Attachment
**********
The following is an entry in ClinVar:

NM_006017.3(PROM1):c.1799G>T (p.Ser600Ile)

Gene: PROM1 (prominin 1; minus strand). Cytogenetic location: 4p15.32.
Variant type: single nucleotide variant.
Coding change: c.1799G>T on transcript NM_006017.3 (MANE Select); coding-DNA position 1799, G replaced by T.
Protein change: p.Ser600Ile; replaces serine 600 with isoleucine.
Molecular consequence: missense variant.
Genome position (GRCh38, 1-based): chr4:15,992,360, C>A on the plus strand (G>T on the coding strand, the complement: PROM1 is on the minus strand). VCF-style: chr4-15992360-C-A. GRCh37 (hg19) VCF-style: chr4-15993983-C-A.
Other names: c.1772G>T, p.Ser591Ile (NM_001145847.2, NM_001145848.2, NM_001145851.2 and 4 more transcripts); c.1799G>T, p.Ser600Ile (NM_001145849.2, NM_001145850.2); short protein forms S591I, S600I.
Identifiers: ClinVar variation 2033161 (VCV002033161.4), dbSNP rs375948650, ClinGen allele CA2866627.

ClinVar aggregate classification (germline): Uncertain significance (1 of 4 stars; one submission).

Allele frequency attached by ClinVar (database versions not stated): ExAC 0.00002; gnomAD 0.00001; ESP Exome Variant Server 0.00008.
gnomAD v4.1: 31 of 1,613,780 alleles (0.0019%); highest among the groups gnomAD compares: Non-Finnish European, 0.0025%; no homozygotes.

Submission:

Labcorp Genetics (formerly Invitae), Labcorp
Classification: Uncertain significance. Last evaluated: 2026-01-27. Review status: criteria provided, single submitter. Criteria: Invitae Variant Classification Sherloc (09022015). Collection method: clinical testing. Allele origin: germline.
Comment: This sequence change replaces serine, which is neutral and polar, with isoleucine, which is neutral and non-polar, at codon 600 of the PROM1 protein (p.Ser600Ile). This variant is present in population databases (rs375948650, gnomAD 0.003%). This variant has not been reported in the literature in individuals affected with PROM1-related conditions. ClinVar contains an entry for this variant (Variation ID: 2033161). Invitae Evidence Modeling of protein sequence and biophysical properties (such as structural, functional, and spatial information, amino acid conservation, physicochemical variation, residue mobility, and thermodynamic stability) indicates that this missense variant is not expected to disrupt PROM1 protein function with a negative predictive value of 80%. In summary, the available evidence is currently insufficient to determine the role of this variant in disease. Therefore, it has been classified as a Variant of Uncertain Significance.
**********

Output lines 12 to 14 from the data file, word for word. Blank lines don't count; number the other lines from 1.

Allele frequency attached by ClinVar (database versions not stated): ExAC 0.00002; gnomAD 0.00001; ESP Exome Variant Server 0.00008.
gnomAD v4.1: 31 of 1,613,780 alleles (0.0019%); highest among the groups gnomAD compares: Non-Finnish European, 0.0025%; no homozygotes.

Submission: